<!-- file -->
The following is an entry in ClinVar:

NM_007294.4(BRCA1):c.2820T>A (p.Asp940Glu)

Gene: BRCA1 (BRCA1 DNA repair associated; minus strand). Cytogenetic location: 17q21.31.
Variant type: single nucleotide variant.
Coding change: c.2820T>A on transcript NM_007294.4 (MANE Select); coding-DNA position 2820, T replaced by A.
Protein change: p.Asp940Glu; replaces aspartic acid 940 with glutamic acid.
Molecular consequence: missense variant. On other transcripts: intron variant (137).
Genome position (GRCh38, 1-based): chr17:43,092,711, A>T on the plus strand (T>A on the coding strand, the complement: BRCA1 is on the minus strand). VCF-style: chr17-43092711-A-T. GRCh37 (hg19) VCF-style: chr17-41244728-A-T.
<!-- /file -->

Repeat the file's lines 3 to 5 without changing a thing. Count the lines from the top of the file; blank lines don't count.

Gene: BRCA1 (BRCA1 DNA repair associated; minus strand). Cytogenetic location: 17q21.31.
Variant type: single nucleotide variant.
Coding change: c.2820T>A on transcript NM_007294.4 (MANE Select); coding-DNA position 2820, T replaced by A.